I’ve been listening to I LIKE TRAINS, (or iLiKETRAiNS as they were then) since the NME, reeling in the wake of Forward, Russia and the er.. Kaiser Chiefs, declared that everything Yorkshire was cool. At that point (2006ish?) I hadn’t decided to go to Leeds for uni, much less make the city my home. I don’t think it’d be untrue to admit that the Dance to the Radio compilation of new Yorkshire bands had a hand in choosing my university. A decade later, it’s not a choice I regret at all.

The chance to see a film about them was obviously pretty exciting. A Divorce Before Marriage focuses on the band in 2012, on the brink of releasing their third (and still most recent) album The Shallows. It homes in on the dirty secret of many a rock and roll band: making enough money off your music to live off is really, really hard. It’s terribly sad to puncture the sexy rock ‘n’ roll dream and admit that… these people have real jobs too. They work in offices. In Leeds. You’ve probably queued next to them on your lunch break. They’re… normal people. Just like you and me.

The film is fascinating and candid. We see good gigs. And we see some bad ones. Again, this is terribly humanizing. It’s so rare to see behind the music industry veneer into the eyes of the people playing the gig. And to see them be disappointed.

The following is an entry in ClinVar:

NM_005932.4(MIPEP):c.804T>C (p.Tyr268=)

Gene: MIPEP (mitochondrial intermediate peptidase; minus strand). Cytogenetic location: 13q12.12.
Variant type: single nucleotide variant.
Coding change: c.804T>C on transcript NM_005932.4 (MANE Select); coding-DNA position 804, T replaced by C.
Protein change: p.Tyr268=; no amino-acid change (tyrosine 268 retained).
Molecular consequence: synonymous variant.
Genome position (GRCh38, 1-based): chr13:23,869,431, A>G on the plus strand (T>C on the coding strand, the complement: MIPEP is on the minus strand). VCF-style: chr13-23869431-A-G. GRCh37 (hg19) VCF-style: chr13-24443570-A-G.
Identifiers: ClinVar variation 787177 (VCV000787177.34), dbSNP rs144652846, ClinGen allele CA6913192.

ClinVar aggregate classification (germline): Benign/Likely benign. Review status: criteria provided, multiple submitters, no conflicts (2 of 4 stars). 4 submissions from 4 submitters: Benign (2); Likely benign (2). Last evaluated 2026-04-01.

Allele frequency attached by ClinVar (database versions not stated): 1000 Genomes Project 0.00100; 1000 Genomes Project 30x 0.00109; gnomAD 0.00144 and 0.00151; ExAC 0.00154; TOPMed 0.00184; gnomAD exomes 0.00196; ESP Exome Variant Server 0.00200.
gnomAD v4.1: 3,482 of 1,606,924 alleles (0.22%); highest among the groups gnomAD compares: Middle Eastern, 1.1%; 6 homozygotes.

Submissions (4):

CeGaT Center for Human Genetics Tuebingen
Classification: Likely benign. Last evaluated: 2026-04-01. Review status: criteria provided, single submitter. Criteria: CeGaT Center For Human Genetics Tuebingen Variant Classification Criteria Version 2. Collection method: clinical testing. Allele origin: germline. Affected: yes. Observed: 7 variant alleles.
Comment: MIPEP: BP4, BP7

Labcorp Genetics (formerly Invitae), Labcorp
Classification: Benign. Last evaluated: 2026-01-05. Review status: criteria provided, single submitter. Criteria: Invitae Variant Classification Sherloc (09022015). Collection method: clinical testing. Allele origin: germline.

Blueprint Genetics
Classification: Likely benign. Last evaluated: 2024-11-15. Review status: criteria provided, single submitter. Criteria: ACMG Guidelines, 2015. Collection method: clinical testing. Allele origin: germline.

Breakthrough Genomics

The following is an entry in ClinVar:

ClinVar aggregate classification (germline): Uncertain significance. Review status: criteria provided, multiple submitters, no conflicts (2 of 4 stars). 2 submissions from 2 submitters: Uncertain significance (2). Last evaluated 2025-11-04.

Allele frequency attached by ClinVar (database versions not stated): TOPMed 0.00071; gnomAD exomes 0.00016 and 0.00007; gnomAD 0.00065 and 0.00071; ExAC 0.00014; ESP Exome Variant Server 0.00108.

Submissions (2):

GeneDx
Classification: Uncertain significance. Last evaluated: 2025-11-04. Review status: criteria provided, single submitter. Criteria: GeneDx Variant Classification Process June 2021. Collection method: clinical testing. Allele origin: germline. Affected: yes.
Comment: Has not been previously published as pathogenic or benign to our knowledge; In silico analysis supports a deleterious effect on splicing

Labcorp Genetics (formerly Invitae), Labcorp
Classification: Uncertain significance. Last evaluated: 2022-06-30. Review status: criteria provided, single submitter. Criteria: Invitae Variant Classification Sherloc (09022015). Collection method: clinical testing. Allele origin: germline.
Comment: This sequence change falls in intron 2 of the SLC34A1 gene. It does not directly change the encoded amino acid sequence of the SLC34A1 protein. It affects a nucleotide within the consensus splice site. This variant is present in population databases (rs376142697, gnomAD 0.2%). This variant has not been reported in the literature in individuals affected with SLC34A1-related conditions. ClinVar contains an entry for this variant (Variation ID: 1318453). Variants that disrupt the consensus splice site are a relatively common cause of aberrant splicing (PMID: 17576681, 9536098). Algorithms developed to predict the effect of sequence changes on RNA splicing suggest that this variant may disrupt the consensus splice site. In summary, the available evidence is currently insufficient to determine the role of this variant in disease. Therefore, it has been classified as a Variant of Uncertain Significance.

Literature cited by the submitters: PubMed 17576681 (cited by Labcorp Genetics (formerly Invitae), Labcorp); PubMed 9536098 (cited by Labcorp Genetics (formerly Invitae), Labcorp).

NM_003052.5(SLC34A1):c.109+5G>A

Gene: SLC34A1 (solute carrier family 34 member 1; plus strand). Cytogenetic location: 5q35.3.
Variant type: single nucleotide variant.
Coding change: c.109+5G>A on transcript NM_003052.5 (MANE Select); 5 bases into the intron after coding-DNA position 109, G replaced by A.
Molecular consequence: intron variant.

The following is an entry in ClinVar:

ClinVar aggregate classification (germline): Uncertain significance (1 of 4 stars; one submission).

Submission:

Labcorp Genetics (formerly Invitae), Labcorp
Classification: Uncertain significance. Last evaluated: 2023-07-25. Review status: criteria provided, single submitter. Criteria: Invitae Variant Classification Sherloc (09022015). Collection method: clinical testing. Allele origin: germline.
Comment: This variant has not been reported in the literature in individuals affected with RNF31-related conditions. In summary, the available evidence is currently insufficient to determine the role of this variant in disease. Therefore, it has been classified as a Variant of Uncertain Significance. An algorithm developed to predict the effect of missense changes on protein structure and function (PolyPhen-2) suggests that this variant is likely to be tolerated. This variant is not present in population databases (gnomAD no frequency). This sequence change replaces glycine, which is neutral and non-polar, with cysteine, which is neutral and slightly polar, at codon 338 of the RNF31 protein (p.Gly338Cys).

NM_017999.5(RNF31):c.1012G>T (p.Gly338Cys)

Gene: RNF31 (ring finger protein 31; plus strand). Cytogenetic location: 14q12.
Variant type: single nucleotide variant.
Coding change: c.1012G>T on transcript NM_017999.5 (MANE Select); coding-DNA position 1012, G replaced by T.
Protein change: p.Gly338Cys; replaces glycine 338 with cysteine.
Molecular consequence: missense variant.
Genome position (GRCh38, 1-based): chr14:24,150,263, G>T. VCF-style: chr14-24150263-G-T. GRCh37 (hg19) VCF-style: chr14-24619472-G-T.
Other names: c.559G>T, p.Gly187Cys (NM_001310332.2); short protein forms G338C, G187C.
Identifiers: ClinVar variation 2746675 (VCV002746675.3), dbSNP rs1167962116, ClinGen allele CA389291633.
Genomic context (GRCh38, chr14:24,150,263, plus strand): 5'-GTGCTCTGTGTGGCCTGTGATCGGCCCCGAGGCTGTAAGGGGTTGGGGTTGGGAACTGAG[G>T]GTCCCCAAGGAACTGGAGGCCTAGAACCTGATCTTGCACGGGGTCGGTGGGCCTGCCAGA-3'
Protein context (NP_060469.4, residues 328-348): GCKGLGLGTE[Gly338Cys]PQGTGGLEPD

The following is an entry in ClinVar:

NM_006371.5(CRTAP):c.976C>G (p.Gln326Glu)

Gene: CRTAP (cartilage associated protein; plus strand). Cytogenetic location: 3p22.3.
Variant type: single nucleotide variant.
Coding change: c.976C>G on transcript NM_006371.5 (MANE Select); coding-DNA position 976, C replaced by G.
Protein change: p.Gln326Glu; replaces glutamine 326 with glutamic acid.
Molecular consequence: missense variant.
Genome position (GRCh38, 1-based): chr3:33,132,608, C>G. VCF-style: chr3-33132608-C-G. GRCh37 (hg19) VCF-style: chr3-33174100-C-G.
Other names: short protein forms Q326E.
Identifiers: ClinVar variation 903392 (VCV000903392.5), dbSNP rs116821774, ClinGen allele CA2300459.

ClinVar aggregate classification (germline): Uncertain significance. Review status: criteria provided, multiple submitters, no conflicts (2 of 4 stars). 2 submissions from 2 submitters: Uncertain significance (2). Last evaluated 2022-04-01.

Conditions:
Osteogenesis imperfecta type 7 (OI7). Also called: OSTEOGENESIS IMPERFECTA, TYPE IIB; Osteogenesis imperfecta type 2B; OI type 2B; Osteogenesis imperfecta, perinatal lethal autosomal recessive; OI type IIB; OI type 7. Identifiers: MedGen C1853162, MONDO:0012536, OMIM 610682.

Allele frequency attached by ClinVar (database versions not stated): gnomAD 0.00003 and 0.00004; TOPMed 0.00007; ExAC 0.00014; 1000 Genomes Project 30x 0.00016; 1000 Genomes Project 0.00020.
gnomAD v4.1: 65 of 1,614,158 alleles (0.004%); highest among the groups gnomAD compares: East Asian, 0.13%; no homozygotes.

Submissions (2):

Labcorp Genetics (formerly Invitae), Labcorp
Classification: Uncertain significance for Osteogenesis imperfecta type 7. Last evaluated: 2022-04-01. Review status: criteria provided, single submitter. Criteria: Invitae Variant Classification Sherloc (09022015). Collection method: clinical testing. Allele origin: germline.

Similarly, we delve into their daily lives and see how the attractions of a steady salary and the duties of paternity all conflict with the recording process, the touring process and just generally being in the band. If anything, the obvious criticism is that the directors are perhaps a little too heavy handed. They had a narrative to weave (“being in a band doesn’t necessarily pay the bills”) and years of footage to use and have worked hard to get their message across. But perhaps it’s just a little too crushing. By the end, I was a it tired of being reminded of the hardships – yeah, I get it, it’s tough – and hadn’t seen enough of the fun. In the Q&A after the screening, singer David Martin did add that “being in a band wasn’t quite as bad as the film made out.”

The directing duo are young – I think this is their fist feature length documentary – and maybe didn’t get the balance or tone absolutely spot on with this one but it was a fascinating and enjoyable watch, and told a story too often ignored. I’m definitely interested to see what they do next.

I LIKE TRAINS are on at the Brudenell Social Club in a week. Tickets available from Jumbo and others.

Drinks
Working my way through the Five Points range, this time I went for their IPA. Very nice.